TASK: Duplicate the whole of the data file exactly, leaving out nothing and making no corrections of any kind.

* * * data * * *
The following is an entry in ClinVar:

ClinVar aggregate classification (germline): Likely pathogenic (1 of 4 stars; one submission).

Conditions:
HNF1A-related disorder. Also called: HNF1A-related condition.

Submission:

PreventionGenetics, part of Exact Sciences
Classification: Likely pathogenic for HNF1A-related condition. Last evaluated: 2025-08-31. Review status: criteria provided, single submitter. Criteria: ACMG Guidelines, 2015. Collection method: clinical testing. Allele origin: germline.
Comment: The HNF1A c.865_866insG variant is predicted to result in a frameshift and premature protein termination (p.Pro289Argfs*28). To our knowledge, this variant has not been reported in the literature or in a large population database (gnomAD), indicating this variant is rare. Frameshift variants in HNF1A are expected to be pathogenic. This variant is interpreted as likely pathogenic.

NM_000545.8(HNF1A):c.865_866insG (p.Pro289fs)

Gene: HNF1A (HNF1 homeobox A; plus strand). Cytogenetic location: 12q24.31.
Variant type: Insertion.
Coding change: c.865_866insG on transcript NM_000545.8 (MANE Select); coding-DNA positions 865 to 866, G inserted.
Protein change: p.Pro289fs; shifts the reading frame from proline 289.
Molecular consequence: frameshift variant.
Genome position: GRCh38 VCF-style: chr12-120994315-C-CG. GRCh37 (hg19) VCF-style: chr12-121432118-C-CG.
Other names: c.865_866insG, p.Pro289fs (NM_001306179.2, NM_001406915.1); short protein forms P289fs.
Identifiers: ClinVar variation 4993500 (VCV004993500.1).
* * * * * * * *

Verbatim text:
The following is an entry in ClinVar:

ClinVar aggregate classification (germline): Likely pathogenic (1 of 4 stars; one submission).

Conditions:
HNF1A-related disorder. Also called: HNF1A-related condition.

Submission:

PreventionGenetics, part of Exact Sciences
Classification: Likely pathogenic for HNF1A-related condition. Last evaluated: 2025-08-31. Review status: criteria provided, single submitter. Criteria: ACMG Guidelines, 2015. Collection method: clinical testing. Allele origin: germline.
Comment: The HNF1A c.865_866insG variant is predicted to result in a frameshift and premature protein termination (p.Pro289Argfs*28). To our knowledge, this variant has not been reported in the literature or in a large population database (gnomAD), indicating this variant is rare. Frameshift variants in HNF1A are expected to be pathogenic. This variant is interpreted as likely pathogenic.

NM_000545.8(HNF1A):c.865_866insG (p.Pro289fs)

Gene: HNF1A (HNF1 homeobox A; plus strand). Cytogenetic location: 12q24.31.
Variant type: Insertion.
Coding change: c.865_866insG on transcript NM_000545.8 (MANE Select); coding-DNA positions 865 to 866, G inserted.
Protein change: p.Pro289fs; shifts the reading frame from proline 289.
Molecular consequence: frameshift variant.
Genome position: GRCh38 VCF-style: chr12-120994315-C-CG. GRCh37 (hg19) VCF-style: chr12-121432118-C-CG.
Other names: c.865_866insG, p.Pro289fs (NM_001306179.2, NM_001406915.1); short protein forms P289fs.
Identifiers: ClinVar variation 4993500 (VCV004993500.1).